Two moderately strong earthquakes hit Costa Rica´s Southern Zone on Wednesday and were felt throughout much of the national territory, that much everybody could agree on. What caused a bit more consternation was just how big those earthquakes were, with measurements of everything from magnitude 5.2 to 6.3.
The U.S. Geological Survey (USGS) preliminary reported a magnitude 5.7 for the first quake, which struck at 11:24 a.m. near the mouth of the Golfo Dulce, and magnitude 5.9 for the second, which hit 3:03 p.m. a few kilometers farther north in the gulf. USGS have since revised the first quake´s measurement to a 5.9 as well.
Local instruments, on the other hand, registered different numbers. The National Seismological Network (RSN) reported magnitudes of both 5.2 and 5.5 for the first quake, while the widely cited Volcanological and Seismological Observatory of Costa Rica (OVSICORI) measured it at magnitude 6.3.
For the afternoon quake, RSN and the observatory came closer with their measurements, at 5.7 and 5.8, respectively.
Bruce Presgrave, a geophysicist at the USGS´ National & International Earthquake Center in Golden, Colorado, said all the readings were accurate and the discrepancies normal. “(Earthquakes) don´t send out the same amount of energy in the same directions,” he said, adding that it was typical in his experience that readings for Wednesday´s quakes could range from the high magnitude 4 range to the low 6 measurements.
Julie Dutton, Presgrave´s colleague at the institute in Golden, however, called the range between magnitude 5.2 and 6.3 for readings on the first quake a “fairly large discrepancy.”
The RSN, a division of the University of Costa Rica, and OVSICORI, based at the National University in Heredia, use readings from local instruments. USGS readings, on the other hand, come from stations all over the world that pick up waves from tectonic movements, send the information to a USGS satellite, which in turn relays the information to USGS Colorado offices, where it is compiled.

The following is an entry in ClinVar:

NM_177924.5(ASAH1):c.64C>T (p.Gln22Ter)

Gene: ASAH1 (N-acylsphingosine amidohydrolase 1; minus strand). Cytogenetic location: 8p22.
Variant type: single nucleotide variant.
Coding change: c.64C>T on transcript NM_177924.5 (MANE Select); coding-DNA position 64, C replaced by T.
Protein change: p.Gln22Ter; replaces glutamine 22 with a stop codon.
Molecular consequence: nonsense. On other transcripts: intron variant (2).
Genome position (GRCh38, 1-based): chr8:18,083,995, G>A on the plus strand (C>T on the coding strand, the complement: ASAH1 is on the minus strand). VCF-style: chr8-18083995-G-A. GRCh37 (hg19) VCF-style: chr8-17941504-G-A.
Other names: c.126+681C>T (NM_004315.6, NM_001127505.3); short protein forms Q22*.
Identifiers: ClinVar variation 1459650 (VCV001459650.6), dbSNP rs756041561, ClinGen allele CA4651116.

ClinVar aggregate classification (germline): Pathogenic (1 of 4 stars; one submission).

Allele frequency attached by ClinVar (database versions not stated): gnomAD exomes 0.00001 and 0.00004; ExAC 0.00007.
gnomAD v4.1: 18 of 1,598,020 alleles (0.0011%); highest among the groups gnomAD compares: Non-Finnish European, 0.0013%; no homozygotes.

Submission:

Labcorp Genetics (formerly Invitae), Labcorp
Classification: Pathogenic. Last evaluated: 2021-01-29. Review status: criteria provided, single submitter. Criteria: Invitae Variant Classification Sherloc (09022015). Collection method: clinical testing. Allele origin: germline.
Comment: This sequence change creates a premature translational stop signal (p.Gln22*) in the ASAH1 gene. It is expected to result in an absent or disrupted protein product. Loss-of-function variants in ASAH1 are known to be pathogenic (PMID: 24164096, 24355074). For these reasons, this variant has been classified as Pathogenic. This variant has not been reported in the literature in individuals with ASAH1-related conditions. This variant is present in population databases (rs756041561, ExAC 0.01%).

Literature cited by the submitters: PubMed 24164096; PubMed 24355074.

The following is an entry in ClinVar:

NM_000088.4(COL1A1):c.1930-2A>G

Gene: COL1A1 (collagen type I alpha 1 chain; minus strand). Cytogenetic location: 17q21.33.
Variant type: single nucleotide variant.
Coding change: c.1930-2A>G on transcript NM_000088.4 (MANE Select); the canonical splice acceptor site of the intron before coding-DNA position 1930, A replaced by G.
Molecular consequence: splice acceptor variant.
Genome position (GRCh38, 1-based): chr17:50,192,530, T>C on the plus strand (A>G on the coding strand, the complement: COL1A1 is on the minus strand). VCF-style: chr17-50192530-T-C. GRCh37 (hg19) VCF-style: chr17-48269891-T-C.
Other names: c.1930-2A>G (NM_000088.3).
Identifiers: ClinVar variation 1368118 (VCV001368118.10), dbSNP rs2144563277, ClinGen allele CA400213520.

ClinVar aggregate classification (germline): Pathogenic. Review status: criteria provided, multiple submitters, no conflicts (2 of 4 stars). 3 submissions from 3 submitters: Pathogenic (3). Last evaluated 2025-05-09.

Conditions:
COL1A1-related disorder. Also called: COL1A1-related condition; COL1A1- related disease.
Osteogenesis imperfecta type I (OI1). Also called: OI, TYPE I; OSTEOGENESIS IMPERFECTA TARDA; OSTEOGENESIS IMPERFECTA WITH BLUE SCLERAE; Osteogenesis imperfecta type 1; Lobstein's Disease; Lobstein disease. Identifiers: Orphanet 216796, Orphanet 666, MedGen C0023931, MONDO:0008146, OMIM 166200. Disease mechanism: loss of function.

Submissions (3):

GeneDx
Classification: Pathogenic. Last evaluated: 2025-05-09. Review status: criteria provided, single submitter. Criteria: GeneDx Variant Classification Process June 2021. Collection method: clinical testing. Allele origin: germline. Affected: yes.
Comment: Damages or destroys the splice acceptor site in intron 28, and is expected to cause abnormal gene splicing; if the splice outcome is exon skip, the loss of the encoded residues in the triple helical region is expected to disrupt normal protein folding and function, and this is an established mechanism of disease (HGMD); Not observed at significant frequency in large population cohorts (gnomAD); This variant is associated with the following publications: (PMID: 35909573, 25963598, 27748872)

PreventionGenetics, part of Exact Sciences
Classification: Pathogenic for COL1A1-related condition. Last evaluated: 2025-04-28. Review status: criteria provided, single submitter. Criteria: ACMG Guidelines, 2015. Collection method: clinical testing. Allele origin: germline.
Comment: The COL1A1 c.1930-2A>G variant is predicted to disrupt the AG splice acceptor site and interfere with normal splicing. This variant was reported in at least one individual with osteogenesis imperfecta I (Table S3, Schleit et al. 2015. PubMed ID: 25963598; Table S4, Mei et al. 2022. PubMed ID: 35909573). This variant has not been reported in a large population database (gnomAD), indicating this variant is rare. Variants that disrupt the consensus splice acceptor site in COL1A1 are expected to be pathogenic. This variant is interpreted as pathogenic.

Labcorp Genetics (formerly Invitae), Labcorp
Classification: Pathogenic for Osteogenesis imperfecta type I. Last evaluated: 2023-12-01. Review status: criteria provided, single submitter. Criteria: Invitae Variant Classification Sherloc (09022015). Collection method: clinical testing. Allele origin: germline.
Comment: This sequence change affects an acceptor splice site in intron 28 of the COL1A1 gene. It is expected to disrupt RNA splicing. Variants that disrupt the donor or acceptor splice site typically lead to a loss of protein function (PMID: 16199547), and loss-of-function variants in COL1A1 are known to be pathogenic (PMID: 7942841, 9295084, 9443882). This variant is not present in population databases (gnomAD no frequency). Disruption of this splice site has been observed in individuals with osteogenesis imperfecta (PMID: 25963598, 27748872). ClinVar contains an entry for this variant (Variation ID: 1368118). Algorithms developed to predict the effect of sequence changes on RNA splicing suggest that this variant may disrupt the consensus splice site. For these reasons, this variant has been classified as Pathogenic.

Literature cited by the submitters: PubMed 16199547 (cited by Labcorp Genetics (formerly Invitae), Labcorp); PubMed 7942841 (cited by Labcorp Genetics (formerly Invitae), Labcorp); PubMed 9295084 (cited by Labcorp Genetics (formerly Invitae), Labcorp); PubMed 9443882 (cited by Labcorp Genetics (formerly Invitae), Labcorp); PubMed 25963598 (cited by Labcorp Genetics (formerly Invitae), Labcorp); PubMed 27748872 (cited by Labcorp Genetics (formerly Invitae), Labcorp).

Dutton said stations as far-flung as Uzbekistan, Antarctica and Japan will pick up readings from waves generated by Wednesday´s quakes in Costa Rica. Undulations from the recent temblors would take about seven to 10 minutes to reach Japan, she said.
“Definitely, you´re going to have a better location and magnitude (readings) … if you´ve got a greater coverage around the earth. It´s a matter of triangulation: If you have more spread out information, your results are going to be more precise,” said Dutton.
But Presgrave insisted on the accuracy of all the readings. “I wouldn´t say (local institutes´) solutions are wrong: They´re different.”
USGS receives readings in Costa Rica from OVSICORI´s monitoring station in Juntas de Abangares in the northwest province of Guanacaste, just above the Gulf of Nicoya. They also have stations near Barra Colorado Island in Panama and El Rosal in Colombia to the south, and just outside Tegucigalpa, Honduras, and Tepiche on Mexico´s Yucatan Peninsula.
Thursday at 5:23 p.m., a quake centered in the waters off Panama was felt in Costa Rica´s Central Valley. OVSICORI reported a magnitude of 6.5, but by that time, local media directly cited USGS, which recorded magnitude 6.2